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UK pro-Palestine protest organisers seek police meeting over threats and abuse

Organisers say stewards had to create a physical barrier to protect protesters from pro-Israel counter-demonstrators
Pro-Palestine marchers pass pro-Israel counter-demonstrators in central London on 18 May 2024 (Benjamin Cremel/AFP)

The organisers of a succession of pro-Palestine protests in London have demanded a meeting with Metropolitan Police chief Mark Rowley over abuse and threats they say were directed at stewards and protesters by pro-Israel counter-demonstrators during last Saturday's march.

Organisers criticised the police on Tuesday for failing to protect its volunteers and participants in the protest as they passed the counter-protest in Piccadilly Circus in the centre of the city.

In a letter to the Met, organisers said police had allowed counter-protesters to assemble on the agreed route despite assurances that they would be kept away from the main pro-Palestine demonstration, which organisers say attracted 250,000 people.

The organisers said stewards, who included many Muslim women, had to create a physical barrier for several hours to prevent an incident, which led to them being threatened and having phones shoved in their faces. 

The letter was signed by the six organisations that make up the coalition that has organised regular demonstrations to call for a ceasefire in Gaza since the start of Israel's war against Hamas in October: the Palestine Solidarity Campaign, the Stop the War Coalition, the Palestine Forum in Britain, Friends of Al Aqsa, the Campaign for Nuclear Disarmament, and the Muslim Association of Britain. 

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“The treatment of the pro-Israel counterprotest by the police showed a completely different approach to that of the pro-Palestine demonstration," the organisers said in the letter to Rowley.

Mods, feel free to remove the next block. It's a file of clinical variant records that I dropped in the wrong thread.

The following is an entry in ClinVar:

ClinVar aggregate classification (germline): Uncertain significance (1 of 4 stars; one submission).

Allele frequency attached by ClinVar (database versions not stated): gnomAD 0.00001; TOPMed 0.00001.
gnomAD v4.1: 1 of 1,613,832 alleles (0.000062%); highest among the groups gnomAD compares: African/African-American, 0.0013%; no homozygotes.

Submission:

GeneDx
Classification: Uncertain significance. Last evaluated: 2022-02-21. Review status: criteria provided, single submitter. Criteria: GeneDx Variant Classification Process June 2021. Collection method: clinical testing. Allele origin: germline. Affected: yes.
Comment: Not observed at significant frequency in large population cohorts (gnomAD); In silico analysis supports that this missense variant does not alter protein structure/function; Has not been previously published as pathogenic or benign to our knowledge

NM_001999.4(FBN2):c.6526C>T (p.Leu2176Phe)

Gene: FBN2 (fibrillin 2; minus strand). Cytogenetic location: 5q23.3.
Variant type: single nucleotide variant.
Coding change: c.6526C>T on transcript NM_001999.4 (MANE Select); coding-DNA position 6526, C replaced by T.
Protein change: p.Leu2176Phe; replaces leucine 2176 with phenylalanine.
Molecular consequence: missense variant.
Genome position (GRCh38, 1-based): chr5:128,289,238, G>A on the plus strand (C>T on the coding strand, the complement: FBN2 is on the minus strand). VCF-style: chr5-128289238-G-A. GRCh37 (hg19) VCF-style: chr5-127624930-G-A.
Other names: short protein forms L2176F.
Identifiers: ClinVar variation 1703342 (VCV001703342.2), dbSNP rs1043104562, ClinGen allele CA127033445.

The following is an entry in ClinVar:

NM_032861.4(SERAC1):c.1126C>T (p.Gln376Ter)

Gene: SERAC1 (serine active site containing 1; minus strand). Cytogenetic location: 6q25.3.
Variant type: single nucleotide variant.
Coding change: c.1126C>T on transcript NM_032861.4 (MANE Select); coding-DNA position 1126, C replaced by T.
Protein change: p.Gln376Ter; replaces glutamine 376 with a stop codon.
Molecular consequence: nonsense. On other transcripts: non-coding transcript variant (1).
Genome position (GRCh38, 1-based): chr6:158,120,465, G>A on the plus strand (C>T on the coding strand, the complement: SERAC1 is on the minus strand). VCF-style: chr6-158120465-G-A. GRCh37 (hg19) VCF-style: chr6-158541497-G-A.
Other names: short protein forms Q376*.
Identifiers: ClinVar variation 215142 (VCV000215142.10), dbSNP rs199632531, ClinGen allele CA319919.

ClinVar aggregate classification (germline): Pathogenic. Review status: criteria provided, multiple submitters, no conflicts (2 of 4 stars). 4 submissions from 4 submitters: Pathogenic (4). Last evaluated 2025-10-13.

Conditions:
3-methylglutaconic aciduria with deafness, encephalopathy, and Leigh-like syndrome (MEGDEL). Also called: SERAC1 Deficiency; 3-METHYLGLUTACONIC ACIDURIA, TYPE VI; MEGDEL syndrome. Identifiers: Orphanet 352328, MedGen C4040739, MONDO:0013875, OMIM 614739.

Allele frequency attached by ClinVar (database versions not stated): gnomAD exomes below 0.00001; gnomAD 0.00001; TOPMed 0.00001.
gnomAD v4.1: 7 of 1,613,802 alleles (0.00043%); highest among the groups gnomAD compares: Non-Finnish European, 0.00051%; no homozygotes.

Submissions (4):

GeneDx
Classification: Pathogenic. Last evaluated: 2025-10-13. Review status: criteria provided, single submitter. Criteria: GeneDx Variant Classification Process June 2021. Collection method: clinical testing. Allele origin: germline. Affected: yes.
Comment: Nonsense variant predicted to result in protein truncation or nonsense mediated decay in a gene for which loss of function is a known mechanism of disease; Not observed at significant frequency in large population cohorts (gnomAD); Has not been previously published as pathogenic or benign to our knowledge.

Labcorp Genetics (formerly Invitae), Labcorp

“As a result, the whole demonstration had to run a frightening gauntlet of abuse, insult and provocation, the aim of which was clearly to create a physical confrontation. We want an explanation of how and why this was allowed to happen and an undertaking that future counterprotests will be properly policed.”

Images posted online showed pro-Israeli marchers holding Israeli flags with protesters holding pictures of Israelis held captive by Palestinian groups and signs that said "Rape Supporters off our streets, Enough is Enough".

In a statement posted on social media, the Metropolitan Police said that Assistant Commissioner Matt Twist, the Met's lead for public order policing, would write to the organisers to offer them a meeting.

It said: "We recognise that on Saturday the groups were too close together as the main march passed through Piccadilly Circus. We regret that this created a particularly hostile atmosphere and we’re grateful to the stewards who worked with officers to keep everyone safe.

"If there are specific allegations of abuse or intimidation that are reported to us they will of course be investigated."

The concerns were raised by the pro-Palestine groups on the same day that they faced criticism from John Woodcock, also known as Lord Walney, the UK government's adviser on political violence and distruption, in a new report in which he suggested that the police should be granted new powers to stop marches going ahead and accused organisers of links to "antisemitism and extremism".

Woodcock's key recommendations included calling for protest groups to be banned from organising or raising money if they cause "serious disruption... to influence government or public debate", and to expand police powers to "recommend a march is not permitted to go ahead on a particulate date....[if it] risks serious public order".

Organisers of the pro-Palestine demonstrations have been repeatedly attacked by senior members of the government, including Prime Minister Rishi Sunak who in March said the Gaza war protests were an example of "extremists" undermining British democracy and called on the police to take tougher action.

They point out that the police have characterised the protests as predominantly peaceful with few arrests, and have drawn attention to the regular presence of a large Jewish bloc within the march.

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